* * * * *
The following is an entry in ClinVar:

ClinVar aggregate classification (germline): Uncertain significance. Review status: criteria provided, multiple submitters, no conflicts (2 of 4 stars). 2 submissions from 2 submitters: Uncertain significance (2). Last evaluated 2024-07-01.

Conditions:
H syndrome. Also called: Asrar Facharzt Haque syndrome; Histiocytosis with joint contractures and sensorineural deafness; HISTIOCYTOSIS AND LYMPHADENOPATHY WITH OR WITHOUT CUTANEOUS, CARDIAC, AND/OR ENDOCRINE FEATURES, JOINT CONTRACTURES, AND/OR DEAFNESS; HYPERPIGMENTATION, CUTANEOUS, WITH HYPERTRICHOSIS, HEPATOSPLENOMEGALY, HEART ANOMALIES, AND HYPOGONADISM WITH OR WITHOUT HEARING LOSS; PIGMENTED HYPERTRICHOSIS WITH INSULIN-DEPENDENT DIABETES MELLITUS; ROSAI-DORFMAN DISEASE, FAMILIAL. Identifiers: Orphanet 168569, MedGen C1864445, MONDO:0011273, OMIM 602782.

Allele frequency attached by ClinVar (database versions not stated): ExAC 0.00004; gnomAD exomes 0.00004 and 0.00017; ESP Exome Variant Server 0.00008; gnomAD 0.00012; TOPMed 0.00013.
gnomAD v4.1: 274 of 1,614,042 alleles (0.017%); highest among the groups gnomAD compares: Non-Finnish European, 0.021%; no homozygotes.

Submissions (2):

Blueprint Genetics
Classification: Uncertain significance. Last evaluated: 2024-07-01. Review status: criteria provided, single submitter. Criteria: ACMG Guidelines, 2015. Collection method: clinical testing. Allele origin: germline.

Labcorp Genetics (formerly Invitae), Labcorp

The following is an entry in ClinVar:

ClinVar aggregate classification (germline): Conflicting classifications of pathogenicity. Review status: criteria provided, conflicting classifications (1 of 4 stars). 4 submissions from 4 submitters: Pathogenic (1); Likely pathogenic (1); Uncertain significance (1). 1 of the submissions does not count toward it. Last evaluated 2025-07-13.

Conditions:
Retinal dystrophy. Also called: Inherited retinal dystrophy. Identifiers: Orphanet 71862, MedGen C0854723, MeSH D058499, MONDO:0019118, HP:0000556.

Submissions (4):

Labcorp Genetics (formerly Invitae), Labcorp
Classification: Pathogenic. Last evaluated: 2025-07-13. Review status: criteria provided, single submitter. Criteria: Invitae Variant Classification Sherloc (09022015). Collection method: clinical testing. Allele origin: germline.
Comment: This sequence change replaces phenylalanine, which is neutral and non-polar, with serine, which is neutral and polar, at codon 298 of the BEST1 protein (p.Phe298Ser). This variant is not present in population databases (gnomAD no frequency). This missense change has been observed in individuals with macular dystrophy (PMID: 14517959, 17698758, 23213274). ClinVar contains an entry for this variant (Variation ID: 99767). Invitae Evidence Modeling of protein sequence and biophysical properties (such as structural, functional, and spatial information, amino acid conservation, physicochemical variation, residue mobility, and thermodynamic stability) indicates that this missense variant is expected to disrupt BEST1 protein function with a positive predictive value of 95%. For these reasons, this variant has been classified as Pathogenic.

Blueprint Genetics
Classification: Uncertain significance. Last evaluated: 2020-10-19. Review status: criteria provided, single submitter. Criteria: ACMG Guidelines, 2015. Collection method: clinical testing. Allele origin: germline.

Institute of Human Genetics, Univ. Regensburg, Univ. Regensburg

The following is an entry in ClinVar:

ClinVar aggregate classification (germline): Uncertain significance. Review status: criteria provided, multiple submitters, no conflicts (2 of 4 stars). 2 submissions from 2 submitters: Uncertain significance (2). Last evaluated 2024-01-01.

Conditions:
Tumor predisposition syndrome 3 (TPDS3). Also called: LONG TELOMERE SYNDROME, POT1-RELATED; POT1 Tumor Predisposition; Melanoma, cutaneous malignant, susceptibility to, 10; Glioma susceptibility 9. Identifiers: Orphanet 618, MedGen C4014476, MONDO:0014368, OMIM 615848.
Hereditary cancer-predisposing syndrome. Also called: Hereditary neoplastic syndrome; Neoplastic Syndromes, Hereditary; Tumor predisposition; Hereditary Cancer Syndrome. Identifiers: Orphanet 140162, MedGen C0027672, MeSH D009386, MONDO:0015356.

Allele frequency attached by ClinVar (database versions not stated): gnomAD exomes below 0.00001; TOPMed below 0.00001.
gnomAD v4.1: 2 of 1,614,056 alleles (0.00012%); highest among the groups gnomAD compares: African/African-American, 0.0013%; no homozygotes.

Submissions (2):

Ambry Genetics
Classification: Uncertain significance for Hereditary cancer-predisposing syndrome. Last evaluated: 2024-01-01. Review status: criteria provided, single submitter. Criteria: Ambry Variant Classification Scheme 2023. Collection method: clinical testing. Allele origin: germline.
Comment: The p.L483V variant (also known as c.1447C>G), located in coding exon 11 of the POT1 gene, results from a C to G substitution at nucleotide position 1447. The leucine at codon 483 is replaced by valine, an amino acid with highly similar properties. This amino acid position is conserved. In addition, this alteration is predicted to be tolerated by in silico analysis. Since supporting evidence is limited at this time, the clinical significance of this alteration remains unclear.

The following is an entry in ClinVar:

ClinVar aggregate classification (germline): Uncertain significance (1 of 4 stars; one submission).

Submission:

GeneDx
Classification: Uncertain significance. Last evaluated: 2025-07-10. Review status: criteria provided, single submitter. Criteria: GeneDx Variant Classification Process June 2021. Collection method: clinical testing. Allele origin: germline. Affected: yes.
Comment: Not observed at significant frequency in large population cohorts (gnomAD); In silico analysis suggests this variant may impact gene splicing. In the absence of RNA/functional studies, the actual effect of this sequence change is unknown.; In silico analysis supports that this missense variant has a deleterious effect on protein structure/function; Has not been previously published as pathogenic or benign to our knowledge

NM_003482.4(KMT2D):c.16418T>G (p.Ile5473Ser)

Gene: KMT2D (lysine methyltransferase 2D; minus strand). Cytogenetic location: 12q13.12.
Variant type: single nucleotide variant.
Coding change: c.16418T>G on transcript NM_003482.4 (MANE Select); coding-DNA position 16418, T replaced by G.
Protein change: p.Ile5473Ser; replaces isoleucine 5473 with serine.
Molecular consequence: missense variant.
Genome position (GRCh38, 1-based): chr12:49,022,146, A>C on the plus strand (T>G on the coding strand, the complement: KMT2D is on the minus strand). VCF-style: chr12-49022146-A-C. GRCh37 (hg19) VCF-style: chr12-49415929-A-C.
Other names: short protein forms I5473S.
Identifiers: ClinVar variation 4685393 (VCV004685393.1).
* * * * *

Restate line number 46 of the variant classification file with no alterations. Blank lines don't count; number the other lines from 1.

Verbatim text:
Other names: short protein forms I5473S.